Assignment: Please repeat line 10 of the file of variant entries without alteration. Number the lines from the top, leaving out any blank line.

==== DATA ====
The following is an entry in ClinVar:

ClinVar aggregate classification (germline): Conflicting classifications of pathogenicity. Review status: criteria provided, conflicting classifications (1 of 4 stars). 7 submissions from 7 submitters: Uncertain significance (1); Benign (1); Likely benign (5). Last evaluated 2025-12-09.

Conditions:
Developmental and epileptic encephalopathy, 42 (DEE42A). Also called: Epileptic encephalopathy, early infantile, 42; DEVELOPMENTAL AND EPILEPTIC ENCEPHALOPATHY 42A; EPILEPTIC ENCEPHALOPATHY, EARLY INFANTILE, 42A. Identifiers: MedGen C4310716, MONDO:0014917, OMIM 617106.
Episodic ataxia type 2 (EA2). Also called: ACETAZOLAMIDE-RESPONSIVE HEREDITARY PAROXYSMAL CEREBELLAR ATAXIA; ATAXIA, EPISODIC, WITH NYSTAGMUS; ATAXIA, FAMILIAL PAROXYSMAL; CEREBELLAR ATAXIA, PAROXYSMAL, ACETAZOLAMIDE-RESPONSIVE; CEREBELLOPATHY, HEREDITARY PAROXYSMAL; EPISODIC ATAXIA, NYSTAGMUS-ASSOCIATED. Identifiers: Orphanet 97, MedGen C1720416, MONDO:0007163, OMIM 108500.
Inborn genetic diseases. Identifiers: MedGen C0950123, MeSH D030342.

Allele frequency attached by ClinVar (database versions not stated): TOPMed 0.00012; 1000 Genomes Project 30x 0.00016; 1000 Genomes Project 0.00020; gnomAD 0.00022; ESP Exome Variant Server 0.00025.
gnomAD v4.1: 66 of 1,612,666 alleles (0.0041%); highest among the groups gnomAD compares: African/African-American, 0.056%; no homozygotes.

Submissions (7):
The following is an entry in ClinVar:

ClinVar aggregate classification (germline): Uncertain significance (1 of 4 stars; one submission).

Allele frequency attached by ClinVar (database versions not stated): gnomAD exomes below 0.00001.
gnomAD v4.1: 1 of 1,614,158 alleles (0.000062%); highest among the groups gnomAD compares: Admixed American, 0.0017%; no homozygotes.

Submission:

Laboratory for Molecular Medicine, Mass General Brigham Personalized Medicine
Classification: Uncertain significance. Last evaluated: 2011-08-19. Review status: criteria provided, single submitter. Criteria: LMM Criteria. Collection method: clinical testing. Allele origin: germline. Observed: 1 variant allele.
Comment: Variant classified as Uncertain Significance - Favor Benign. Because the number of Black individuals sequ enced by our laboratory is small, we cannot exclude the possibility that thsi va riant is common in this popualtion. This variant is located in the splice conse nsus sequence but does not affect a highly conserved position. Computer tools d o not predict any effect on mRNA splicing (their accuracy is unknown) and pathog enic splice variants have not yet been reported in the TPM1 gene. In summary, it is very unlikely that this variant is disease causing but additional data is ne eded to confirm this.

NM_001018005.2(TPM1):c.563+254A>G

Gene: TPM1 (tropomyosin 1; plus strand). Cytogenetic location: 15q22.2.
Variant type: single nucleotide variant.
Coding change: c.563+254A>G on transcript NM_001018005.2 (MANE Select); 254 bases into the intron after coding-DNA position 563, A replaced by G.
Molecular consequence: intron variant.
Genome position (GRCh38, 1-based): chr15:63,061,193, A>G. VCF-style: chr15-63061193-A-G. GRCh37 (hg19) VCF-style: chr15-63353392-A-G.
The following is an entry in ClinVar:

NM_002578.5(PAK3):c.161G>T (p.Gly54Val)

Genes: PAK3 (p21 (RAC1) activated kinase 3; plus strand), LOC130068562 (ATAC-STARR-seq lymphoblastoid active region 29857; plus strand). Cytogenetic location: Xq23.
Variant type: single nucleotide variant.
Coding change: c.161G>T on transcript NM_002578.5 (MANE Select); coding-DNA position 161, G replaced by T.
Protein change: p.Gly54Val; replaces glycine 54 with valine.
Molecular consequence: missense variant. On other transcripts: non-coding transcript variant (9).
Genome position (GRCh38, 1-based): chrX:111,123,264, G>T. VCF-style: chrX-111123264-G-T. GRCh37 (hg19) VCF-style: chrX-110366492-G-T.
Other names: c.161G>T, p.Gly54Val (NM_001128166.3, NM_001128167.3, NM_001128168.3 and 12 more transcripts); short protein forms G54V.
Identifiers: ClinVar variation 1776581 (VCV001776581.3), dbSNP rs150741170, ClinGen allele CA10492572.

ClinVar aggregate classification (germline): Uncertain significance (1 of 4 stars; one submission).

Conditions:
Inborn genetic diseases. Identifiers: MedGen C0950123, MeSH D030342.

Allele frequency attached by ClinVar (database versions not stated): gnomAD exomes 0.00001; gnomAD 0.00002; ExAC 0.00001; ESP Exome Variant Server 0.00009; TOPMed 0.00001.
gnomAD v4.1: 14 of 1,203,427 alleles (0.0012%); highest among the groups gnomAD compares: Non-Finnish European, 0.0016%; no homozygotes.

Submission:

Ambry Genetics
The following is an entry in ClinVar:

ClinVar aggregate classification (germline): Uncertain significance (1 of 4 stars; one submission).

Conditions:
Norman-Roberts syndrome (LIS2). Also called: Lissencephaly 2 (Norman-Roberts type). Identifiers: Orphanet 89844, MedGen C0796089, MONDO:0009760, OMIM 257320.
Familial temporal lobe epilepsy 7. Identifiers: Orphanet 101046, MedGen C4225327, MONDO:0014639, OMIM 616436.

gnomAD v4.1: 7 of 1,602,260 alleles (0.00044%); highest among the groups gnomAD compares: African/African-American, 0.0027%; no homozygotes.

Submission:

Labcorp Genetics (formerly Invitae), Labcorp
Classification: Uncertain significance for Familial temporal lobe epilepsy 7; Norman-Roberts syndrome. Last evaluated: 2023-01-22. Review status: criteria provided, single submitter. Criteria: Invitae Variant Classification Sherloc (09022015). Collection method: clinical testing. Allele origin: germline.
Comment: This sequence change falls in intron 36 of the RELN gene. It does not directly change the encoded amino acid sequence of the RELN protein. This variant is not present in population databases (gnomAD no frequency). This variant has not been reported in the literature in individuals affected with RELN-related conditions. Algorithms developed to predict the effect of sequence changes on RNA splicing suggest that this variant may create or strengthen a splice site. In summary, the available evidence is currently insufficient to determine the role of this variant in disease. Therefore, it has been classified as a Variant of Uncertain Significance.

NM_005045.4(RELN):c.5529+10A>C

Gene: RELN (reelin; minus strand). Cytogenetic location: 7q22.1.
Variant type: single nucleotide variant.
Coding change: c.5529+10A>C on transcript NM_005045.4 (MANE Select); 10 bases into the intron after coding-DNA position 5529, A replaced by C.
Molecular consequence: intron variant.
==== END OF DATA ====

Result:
The following is an entry in ClinVar: